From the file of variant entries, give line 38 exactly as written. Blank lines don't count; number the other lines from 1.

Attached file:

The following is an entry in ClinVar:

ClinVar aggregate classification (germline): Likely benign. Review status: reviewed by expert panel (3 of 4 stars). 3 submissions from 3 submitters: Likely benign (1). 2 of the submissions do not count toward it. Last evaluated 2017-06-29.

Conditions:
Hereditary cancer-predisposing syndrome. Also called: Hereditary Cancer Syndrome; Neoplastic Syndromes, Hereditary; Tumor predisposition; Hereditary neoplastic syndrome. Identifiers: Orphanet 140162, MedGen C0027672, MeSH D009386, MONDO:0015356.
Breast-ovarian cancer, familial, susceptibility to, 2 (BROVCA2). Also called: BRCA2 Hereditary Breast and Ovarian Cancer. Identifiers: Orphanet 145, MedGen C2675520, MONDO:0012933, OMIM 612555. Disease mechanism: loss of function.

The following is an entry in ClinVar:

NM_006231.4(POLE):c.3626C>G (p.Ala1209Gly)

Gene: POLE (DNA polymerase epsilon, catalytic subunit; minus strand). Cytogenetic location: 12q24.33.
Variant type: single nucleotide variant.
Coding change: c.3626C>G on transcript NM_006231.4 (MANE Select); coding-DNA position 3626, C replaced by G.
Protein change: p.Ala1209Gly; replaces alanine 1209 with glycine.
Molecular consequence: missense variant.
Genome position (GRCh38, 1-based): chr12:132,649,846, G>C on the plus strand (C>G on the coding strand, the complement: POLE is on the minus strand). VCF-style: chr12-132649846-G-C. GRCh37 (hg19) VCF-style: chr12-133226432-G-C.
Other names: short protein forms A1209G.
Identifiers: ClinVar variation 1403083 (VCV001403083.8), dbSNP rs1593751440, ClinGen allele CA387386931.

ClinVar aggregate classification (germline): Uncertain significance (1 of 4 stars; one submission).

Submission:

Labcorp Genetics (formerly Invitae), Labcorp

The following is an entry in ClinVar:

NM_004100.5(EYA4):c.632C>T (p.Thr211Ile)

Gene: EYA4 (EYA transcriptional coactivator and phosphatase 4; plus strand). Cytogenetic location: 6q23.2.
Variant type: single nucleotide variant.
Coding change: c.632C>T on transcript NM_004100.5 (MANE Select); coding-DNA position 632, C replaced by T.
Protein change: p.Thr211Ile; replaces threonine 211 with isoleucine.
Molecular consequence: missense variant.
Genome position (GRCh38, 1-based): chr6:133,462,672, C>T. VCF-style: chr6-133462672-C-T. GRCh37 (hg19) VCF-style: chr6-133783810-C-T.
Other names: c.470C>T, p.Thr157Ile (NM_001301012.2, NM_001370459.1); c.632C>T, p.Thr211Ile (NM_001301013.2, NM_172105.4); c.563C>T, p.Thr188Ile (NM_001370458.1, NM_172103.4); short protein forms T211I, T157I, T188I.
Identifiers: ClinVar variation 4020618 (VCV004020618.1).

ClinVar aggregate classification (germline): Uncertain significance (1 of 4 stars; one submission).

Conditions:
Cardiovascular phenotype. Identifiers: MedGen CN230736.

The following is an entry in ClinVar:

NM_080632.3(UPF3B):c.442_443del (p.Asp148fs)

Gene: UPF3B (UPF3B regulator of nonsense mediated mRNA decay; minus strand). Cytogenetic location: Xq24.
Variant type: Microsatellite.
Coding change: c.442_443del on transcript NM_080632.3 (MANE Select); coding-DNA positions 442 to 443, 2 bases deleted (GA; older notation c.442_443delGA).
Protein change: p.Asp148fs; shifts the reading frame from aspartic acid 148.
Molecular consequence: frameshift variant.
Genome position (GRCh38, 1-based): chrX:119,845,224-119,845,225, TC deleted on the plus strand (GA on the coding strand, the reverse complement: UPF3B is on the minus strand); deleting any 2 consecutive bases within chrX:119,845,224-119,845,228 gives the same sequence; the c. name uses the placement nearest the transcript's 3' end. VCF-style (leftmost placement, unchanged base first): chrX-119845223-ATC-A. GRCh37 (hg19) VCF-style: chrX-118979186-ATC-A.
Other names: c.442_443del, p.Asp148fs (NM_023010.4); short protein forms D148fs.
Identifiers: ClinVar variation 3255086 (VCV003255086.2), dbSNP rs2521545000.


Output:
Molecular consequence: frameshift variant.